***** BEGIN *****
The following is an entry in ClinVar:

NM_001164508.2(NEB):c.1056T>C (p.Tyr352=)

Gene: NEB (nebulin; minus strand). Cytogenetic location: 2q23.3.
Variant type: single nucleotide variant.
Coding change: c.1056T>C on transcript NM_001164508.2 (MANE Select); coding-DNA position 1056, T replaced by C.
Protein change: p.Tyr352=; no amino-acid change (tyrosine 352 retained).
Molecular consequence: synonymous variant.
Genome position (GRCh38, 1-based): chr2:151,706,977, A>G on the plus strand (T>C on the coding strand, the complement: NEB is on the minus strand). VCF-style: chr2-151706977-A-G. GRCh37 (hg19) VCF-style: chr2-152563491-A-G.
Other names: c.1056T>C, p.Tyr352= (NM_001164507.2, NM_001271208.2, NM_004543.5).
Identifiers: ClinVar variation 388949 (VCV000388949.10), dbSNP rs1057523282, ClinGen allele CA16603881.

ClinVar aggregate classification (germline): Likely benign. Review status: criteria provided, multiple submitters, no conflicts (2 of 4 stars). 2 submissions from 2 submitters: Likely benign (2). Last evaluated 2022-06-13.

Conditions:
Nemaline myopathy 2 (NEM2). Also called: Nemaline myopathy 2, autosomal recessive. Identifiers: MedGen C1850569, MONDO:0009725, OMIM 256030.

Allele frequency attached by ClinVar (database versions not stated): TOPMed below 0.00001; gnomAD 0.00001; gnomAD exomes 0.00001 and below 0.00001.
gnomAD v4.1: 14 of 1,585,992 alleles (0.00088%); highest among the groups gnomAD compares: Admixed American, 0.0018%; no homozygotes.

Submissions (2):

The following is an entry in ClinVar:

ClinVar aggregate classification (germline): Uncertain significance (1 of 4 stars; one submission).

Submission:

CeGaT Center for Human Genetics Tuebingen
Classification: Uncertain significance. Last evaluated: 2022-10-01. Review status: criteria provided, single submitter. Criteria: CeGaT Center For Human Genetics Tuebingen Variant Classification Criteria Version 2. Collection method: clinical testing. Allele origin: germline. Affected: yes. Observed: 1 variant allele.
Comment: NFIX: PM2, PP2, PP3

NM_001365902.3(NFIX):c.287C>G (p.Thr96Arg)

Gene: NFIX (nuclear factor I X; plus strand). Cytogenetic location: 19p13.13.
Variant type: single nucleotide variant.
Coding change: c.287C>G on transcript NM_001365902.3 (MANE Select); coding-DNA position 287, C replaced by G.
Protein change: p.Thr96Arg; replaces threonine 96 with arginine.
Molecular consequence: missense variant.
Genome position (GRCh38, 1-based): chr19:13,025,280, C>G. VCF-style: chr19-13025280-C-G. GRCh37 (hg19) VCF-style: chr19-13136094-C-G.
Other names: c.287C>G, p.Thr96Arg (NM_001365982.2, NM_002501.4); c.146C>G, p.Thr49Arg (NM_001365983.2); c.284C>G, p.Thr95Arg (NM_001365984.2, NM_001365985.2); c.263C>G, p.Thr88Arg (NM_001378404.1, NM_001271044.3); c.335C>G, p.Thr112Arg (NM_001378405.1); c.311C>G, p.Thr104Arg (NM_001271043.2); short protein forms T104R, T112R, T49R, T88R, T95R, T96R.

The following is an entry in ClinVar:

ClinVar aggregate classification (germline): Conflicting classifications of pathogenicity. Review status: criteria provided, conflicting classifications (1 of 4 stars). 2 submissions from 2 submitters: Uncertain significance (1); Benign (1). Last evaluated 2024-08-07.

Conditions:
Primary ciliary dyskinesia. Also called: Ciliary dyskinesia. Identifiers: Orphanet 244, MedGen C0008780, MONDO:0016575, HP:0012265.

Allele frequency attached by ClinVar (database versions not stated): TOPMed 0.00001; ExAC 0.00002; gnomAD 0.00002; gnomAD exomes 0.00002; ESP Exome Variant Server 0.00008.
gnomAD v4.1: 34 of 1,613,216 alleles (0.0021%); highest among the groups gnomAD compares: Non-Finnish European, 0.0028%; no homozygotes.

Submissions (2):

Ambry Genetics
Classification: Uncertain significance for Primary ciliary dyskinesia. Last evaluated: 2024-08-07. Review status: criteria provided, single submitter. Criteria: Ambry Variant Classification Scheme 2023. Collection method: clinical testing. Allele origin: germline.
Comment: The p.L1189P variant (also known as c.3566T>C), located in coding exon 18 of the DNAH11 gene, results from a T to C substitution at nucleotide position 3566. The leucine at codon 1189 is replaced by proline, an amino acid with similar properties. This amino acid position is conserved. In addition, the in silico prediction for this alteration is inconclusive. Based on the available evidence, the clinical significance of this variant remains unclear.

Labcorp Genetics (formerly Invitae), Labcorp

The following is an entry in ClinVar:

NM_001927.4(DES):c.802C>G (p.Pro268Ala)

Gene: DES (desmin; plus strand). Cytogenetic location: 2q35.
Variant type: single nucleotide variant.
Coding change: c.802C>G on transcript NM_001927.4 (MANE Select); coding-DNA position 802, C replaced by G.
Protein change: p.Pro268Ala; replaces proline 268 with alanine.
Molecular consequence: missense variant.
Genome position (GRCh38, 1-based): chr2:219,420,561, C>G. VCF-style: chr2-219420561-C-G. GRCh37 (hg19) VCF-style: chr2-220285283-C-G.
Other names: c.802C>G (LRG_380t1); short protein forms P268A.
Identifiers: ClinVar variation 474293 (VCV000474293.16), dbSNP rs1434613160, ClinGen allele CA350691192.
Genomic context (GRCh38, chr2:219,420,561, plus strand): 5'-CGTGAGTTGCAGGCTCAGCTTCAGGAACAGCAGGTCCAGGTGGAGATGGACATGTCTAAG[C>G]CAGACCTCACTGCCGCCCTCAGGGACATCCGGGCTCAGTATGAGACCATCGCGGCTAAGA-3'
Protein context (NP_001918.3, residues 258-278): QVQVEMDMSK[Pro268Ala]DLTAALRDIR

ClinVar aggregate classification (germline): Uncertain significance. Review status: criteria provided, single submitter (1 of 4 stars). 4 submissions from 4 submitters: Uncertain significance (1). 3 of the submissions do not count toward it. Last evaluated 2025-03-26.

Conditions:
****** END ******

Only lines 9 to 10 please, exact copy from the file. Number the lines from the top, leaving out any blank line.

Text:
Other names: c.1056T>C, p.Tyr352= (NM_001164507.2, NM_001271208.2, NM_004543.5).
Identifiers: ClinVar variation 388949 (VCV000388949.10), dbSNP rs1057523282, ClinGen allele CA16603881.